Stages of concern in the implementation of tech prep programs in Virginia

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1994-11-01
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Virginia Tech
Abstract

Curriculum innovations, such as Tech Prep, provide practitioners an avenue to change expectations, attitudes, teaching styles, and organizational structure. However, the benefits of educational innovations are not fully realized until those practitioners, such as administrators, academic teachers, vocational teachers, and guidance counselors, adopt and implement change in the classroom. The purpose of this study was to determine the concerns of Tech Prep practitioners at the secondary level in the state of Virginia as measured by the Concerns Based Adoption Model (CBAM).

The population for this study was 322 individuals consisting of administrators, academic teachers, vocational teachers and guidance counselors involved in implementation of Tech Prep programs for two years or longer. Based on the findings of this study the following conclusions are presented.

Based on the theory of the CBAM and the mean scores of the Stages of Concern, indications are these practitioners are becoming experienced users of the Tech Prep concept.

The two highest SoC mean scores for the four groups were either Collaboration or Consequence Stage. It was concluded that staff development should relate to strategies necessary to increase student outcomes and cooperation and coordination of others.

Practitioners involved with Tech Prep have passed the self-concerns (Awareness, Informational, and Personal Stages) and task-concerns (Management). The Stages of Concern for all groups evolved around impact-concerns (Consequence, Collaboration, and Refocusing Stages).

It was concluded that the level of involvement by administrators, academic teachers, and vocational teachers during implementation of Tech Prep is related to the Stages of Concern. There was not a significant relationship between the Stages of Concern and level of involvement for counselors.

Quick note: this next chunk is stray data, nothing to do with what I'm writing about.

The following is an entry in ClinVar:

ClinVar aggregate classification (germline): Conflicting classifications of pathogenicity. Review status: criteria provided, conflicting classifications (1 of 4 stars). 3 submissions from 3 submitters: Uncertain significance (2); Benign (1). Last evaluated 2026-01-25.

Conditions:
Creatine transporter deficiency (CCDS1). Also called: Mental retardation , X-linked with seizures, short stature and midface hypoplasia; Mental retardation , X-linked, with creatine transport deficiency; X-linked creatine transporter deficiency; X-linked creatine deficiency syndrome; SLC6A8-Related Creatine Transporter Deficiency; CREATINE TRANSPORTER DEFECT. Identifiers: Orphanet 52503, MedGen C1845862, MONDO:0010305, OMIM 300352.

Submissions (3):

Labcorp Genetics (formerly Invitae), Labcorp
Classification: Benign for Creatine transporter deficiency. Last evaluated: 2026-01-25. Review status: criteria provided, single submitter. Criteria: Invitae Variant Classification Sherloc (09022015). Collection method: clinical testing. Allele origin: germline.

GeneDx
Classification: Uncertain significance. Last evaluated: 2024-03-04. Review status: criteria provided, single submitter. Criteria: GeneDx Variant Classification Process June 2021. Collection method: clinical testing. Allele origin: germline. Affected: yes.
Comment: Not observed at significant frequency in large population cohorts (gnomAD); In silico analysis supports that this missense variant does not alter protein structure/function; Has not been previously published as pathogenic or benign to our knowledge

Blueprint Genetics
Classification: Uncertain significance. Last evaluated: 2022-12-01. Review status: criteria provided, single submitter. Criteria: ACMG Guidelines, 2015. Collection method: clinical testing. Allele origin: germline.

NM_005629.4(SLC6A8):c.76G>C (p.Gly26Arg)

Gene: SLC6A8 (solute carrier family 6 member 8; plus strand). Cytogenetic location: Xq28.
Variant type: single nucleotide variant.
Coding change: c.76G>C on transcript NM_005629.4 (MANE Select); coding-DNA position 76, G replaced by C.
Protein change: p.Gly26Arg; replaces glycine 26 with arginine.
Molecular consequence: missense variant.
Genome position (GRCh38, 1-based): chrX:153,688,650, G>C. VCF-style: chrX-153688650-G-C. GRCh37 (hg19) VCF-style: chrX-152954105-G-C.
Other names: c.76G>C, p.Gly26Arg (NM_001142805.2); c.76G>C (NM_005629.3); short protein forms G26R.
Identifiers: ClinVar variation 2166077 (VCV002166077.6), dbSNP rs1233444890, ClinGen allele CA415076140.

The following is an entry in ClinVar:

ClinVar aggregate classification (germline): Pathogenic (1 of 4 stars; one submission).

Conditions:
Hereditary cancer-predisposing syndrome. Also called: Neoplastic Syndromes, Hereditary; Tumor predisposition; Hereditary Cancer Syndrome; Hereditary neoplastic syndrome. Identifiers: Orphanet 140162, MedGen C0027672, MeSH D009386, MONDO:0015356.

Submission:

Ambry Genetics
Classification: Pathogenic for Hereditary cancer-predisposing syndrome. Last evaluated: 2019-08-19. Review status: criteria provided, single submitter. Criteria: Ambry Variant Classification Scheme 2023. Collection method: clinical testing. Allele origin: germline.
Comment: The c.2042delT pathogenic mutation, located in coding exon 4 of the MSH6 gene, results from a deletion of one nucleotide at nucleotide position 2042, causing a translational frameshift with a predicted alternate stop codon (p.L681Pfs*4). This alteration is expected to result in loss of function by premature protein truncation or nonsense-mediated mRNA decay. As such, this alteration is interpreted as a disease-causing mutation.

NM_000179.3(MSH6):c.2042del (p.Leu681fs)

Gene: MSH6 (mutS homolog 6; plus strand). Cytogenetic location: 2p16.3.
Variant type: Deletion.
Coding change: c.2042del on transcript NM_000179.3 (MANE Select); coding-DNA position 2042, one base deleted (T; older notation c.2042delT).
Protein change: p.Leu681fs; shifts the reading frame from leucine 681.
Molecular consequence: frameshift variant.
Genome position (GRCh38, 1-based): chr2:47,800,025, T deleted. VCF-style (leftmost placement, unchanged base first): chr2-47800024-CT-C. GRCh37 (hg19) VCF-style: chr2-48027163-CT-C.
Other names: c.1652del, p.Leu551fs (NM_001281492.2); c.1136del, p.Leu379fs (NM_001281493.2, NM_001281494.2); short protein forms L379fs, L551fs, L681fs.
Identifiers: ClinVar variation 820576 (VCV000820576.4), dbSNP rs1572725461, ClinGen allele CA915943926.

Selected recommendations drawn from the findings and conclusions are:

• Attention should continue to focus on concerns, attitudes and expectations of practitioners as they proceed with the continuation of Tech Prep in Virginia.

• This study should be replicated with larger sample sizes and questionnaires submitted at the beginning of the innovation adoption and at designated periods after the implementation process. Such longitudinal studies may determine linkage between time, staff development activities, integration of vocational and academic studies, and the SoC of practitioners.

• Focus by teacher educators, the Virginia Department of Education staff, vocational-technical and academic personnel, should concentrate on collaborative techniques and student competencies. It is recommended that policy be developed to include extensive professional development and increased dialogue among practitioners as they implement Tech Prep programs.

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